Direct Service Activities

Clinical Service

Interns work full-time at the Evanston CAPS which serves approximately 8,000 undergraduate students and 6,000 graduate students.  Each intern carries 13-14 individual cases and one therapy group per week, with case management and system linkage, client advocacy, and clinical documentation as required. 

Each intern co-leads a process-oriented psychotherapy group with a senior staff co-therapist for 1.5 hours per week over the course of three academic quarters.  The intern may be involved in the pre-group screening interviews and shares the responsibility with the senior co-therapist for the clinical documentation.

Each intern serves as a crisis and triage counselor for 3 hours per week:  (a) 1 hour of triage appointments which are brief phone assessments, and (b) 2 hours of crisis appointments which may include assisting students in urgent distress or consultation with third-parties such as peers, parents, faculty, staff, and providers in the community regarding the mental-health concerns of students.  Interns rotate with senior staff and Postdoctoral Fellows to provide afterhours on-call crisis coverage; on average, each intern covers about 4 evenings and one weekend per quarter.  In afterhours and weekend coverage, on-call staff (including interns and Postdocs) serve as consultants to a third-party agency that receives crisis calls from NU students.  Advocacy, case management, and consultation related to intake, urgent, and crisis contacts will vary over the year, but will average 2 to 3 cases per week.

Intake Assessments

Each intern is responsible for 2 hours per week of regular intake, and another hour of urgent intake.  Interns provide intake assessments during three time slots each week. The intern integrates available data with clinical information gathered from the intake interview to develop a diagnostic formulation and treatment plans for the client, and collaborates with the client to initiate appropriate services at CAPS, on campus, or in the community.  The intern is responsible for the follow-up case management, advocacy, and consultation for each client seen at intake.  The intern completes a written intake report with input from the Crisis, Assessment, and Consultation (CAC) Supervisor.

Supervision of Paraprofessional Undergraduates

To build competence in the provision of clinical supervision, Doctoral Interns supervise paraprofessional students (referred to as Listeners) who volunteer for NU Listens, Northwestern’s peer-operated helpline.  In their training to work at the helpline, new Listeners participate in a 15-week training led by the Coordinator of Peer Initiatives at CAPS.  Doctoral Interns are assigned 3-4 Listeners and over the course of the NU Listens training, provide regular supervision of their role plays.  Interns' supervision of Listeners includes ongoing feedback in the moment and the formal evaluation at the end of the training to determine the Listener’s readiness to work on the helpline.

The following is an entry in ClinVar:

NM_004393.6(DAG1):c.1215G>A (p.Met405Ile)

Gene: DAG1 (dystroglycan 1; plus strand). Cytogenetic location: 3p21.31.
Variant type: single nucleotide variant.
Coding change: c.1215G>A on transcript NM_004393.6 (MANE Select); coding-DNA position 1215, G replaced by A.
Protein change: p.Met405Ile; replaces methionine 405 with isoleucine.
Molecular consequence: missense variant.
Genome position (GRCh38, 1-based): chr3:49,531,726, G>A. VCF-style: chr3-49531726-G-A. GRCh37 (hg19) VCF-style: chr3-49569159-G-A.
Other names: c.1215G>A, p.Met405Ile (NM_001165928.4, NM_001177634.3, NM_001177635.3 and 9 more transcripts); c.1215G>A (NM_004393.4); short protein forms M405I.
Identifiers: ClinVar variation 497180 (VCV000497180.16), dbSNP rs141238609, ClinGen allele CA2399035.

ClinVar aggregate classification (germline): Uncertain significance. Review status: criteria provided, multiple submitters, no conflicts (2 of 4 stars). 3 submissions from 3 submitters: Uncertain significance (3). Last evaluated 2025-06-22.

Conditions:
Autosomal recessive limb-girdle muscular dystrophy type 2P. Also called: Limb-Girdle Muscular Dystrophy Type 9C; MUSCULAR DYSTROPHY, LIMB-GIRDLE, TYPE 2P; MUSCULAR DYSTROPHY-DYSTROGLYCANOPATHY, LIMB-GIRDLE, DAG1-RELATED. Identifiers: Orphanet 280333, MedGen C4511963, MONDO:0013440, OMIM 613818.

Outreach and Education

In the spirit of community-based prevention and strength-based positive psychology, outreach and education workshops are structured or semi-structured interventions in group formats that help Northwestern University students learn healthy and effective coping to foster mental health.  Outreach programs may vary in topic and format, and might include presentations on developmental or mental-health issues for students (e.g. relationship and communication skills, body image and eating disorders, depression, test anxiety, sleep health, mindfulness), paraprofessional skill training sessions, debriefing sessions for critical events, or presentations about CAPS services.  Incorporating both psychoeducation and experiential formats, the interventions are based on evidence-based biopsychological approaches.  Some workshops are under the rubric of CAPS’s Stress Management Clinic, and they employ various evidence-based approaches to stress and anxiety reduction, including meditation and mindfulness, cognitive-behavioral, biofeedback, and relaxation techniques.  Some presentations are components of small- and large-scale outreach events at various times of the year, including Movember, Body Acceptance Week, Discovering USA, and others.

CAPS has chosen the Question-Persuade-Refer (QPR) Suicide Prevention Gatekeeper Training Program, a nationally-recognized, empirically-based community-focused suicide prevention program, to educate the Northwestern community about suicide and the resources available for those needing professional help.  Each intern will become a Certified QPR Gatekeeper Instructor, a certification that will belong to the intern for three years.  Interns complete QPR self-study materials and, consistent with the CAPS apprenticeship model, first observe senior CAPS clinicians providing QPR training to the Northwestern community, then subsequently assume responsibility for conducting the training with another facilitator.

The minimum requirements for interns' participation in outreach & education are the following: each intern (a) participates in two outreach events at the beginning of the academic year aimed at first-year undergraduates (True Northwestern Dialogue) and the training of Residence Assistants (Behind Closed Doors), (b) attends at least one outreach presentation by senior staff early on in the internship year, (c) provides three academic quarters of Let's Talk, a drop-in informal consultation program on campus, (d) participates in at least one tabling event to promote students' awareness of services at CAPS, (e) participates in the planning and delivery of at least one campus-wide outreach event,  (f) co-presents at least two presentations on Question-Persuade-Refer (QPR) Suicide Prevention Gatekeeper Training, and (g) provides outreach through social media for one calendar month.